By Joseph Braude
A report published Wednesday by the Center for Human Rights in Iran finds, as has been widely observed, that the Iranian government blocked social media and Internet nationwide in order to disrupt the growth of anti-government demonstrations. The report describes an Internet clampdown capacity unmatched by any Arab government during the mass demonstrations of 2011-’12.
In other unsurprising news, a handful of demonstrators who were jailed and released since the onset of protests describe extreme, ongoing torture in Iran’s Evin Prison. As protests taper, a critical mass of demonstrators maintains a presence outside the prison, demanding information about their loved ones behind bars. The number of detainees is estimated to exceed 3,000.
Another earthquake has struck the southern province of Kerman Thursday, registering 5.1 on the richter scale but inflicting minimal damage.
Meanwhile, in American discourse, a consensus is emerging that the demonstrations will not amount to revolution in Iran. A substantive article in The Atlantic by Vali Nasr, an admired Iran specialist at Johns Hopkins University’s School of Advanced International Studies, argues that robust participation by Tehran’s urban middle class would be a necessary condition for “regime change,” but no such trend has come to pass. Protests drew their numbers instead from poorer citizens in outlying areas. Better-off Tehranis remain comparatively content thanks to President Rouhani’s economic reforms, Nasr says. So American portrayals of a seismic struggle for transformative sociopolitical change, emanating from the White House and the American right, are in Nasr’s judgment unfounded.
With American elites increasingly reconciled to the endurance of clerical rule in Iran, the debate is returning to the binary question of whether to waive or reimpose sanctions — in essence, whether to scrap the Iranian nuclear pact. Reuters reports an internal debate in the White House, with top advisors urging another waiver and Trump still on the fence. The Associated Press divines greater certitude in the White House: Trump has more or less determined to extend the waiver for another 120 days, a reporter finds, but will impose more minor sanctions in response to the Iranian crackdown on demonstrators.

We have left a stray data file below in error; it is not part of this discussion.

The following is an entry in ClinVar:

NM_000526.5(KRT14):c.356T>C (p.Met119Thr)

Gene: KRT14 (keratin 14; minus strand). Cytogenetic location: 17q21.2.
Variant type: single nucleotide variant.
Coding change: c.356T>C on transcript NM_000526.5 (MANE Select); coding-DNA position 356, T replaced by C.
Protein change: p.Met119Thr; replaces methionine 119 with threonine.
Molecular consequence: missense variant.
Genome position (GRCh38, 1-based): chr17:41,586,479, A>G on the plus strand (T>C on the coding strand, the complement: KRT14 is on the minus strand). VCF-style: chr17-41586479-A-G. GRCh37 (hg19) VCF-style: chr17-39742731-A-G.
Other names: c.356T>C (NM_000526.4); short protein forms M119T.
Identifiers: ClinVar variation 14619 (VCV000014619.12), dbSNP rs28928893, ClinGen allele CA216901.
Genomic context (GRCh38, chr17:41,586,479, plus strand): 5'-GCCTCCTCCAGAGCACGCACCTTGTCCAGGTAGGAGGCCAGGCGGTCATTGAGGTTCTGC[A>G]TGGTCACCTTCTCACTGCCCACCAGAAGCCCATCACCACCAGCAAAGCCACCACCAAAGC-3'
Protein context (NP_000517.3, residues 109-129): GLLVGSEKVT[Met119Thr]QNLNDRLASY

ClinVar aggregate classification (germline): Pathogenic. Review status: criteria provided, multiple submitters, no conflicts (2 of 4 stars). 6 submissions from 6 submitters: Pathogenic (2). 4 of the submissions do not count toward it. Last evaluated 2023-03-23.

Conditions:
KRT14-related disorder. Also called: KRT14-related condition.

Other journalists are meanwhile broadening their inquiry to more ambient news about Iranian society and domestic policies. Public Radio International’s The World offers a human interest story on young Iranian women, including one who studied at Indiana University then returned to Tehran, who are trying to raise awareness about sexual health in the country. The story effectively supports the case for civil engagement between Iranians and Americans, the possibility of which was a plank of the argument in favor of the Iranian nuclear deal. A darker story in The Hill notes a rise in cryptocurrencies such as “bitcoin” in Iran, used as a means to circumvent the deleterious impact of sanctions on the national currency. At the Los Angeles Times, Tehran correspondents note that the regime has lifted the death penalty for some nonviolent drug offenses, a decision that will effect an estimated 5,000 people on death row. In light of a new wave of human rights abuse arising from the crackdown on demonstrators, the reporters find, here is a trend to improve the regime’s record at the same time.
And Turkey is nearly done building a wall — along its 90-mile border with Iran. It is meant to block illegal immigration, smuggling, and the movement of terrorists into the country. So we are told, at least, by the Russian government’s Sputnik News.